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The Phillips Curve Ball

The rates of unemployment and inflation aren’t always inversely correlated, as the Phillips Curve model posits. Historically, they have often been; in recent times, not so much. The problem with the model is that it doesn’t account for the effects of productivity growth on price inflation. … The high rates of goods inflation experienced after the pandemic proved to be transitory, as we had anticipated. Services inflation has been more persistent but is moderating too. Pulling both down are assorted disinflationary forces. … Consumer sentiment fell in early June. We’re not sure why exactly but suggest some possibilities related to inflation, the labor market, and the uninspiring presidential race options.
June 17, 2024

2024

The Phillips Curve Ball

The rates of unemployment and inflation aren’t always inversely correlated, as the Phillips Curve model posits. Historically, they have often been; in recent times, not so much. The problem with the model is that it doesn’t account for the effects of productivity growth on price inflation. … The high rates of goods inflation experienced after the pandemic proved to be transitory, as we had anticipated. Services inflation has been more persistent but is moderating too. Pulling both down are assorted disinflationary forces. … Consumer sentiment fell in early June. We’re not sure why exactly but suggest some possibilities related to inflation, the labor market, and the uninspiring presidential race options.
June 17, 2024

To Tell The Truth

How the labor market is doing is critical to the Fed’s setting of monetary policy given its dual mandate to steer the economy away from both too-high unemployment and too-high inflation. But gauging how the labor market is doing can be a stumper: Two different employment indicators point in different directions. … Less ambivalent are the indicators of wage inflation: All point to continued moderation. … We believe the labor market has been normalizing to its pre-pandemic state and remains robust. But what the Fed makes of the labor data and may do in response is another stumper. We’d like to see it keep monetary policy as is for now.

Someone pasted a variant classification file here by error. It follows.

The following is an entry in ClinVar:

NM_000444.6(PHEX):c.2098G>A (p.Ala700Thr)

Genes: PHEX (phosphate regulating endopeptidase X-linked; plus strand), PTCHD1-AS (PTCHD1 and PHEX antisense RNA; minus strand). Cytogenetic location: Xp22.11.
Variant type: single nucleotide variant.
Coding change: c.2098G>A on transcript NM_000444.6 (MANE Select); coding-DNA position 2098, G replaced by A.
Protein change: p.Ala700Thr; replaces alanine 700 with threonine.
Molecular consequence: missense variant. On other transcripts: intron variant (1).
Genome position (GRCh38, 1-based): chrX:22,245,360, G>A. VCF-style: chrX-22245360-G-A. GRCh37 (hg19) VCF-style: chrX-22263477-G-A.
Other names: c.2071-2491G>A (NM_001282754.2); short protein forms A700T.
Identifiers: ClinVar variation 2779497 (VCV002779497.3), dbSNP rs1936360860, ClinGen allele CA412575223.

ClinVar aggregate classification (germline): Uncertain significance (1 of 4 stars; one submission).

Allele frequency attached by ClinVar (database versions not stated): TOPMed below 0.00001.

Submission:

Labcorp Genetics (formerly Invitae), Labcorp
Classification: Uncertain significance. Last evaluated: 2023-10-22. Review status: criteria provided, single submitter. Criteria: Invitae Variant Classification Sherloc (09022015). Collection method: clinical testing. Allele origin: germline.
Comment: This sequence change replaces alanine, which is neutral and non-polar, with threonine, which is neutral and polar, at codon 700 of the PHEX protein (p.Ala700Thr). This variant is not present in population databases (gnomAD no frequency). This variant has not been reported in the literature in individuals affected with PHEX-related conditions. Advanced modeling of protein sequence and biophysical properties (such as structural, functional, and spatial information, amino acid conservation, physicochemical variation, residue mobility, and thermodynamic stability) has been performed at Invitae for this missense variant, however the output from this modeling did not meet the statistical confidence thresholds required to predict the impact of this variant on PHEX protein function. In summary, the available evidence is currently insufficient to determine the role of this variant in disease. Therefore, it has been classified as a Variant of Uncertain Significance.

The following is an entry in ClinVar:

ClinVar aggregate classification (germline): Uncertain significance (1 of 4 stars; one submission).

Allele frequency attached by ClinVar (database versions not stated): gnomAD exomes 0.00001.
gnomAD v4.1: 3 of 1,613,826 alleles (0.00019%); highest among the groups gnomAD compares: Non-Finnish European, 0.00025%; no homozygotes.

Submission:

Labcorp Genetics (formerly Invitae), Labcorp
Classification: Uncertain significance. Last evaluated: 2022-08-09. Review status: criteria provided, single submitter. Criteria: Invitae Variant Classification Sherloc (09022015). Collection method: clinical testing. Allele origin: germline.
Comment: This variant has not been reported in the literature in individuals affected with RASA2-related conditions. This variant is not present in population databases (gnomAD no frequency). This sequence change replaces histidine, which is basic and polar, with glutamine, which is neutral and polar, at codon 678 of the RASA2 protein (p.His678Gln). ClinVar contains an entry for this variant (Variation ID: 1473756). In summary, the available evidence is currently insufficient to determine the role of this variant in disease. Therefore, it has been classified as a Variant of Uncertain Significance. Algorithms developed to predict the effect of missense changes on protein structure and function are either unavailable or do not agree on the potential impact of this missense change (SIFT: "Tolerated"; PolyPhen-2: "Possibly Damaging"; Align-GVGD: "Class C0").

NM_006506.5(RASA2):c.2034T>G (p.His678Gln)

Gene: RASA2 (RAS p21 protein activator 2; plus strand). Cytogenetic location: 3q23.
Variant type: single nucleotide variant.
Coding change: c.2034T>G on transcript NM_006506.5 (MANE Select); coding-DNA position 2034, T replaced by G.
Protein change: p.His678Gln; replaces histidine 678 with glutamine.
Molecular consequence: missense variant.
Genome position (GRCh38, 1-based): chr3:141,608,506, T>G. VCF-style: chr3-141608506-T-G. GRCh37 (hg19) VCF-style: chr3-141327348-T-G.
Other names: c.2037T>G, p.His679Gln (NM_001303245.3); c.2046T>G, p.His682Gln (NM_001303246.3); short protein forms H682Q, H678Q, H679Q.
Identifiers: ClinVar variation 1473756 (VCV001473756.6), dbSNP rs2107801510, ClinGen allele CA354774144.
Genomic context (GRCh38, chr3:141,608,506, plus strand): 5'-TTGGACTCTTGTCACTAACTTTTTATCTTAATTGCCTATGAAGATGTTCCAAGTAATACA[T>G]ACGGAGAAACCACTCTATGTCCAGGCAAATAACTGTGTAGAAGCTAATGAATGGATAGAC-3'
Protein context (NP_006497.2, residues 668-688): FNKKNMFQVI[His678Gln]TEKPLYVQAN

June 10, 2024

Earnings Tales

Our economic and S&P 500 forecasts are underpinned by our forecasts for corporate revenues, earnings, and profit margins. We often compare them to industry analysts’ consensus estimates for S&P 500 companies in aggregate and how they change over time in response to earnings reports. Today, we illustrate this process by showing how data from Q1’s earnings season have fed into our own annual and forward EPS estimates, which multiplied by target forward P/Es produces our S&P 500 targets for year-end 2024, 2025, and 2026 of 5400, 6000, and 6500. Notably, Q1’s reported revenues and earnings edged down from their recent record highs, but analysts’ estimates for the future rose, showing that the quarter’s results were much better than expected.
June 3, 2024

Will There Be Peace In Our Time?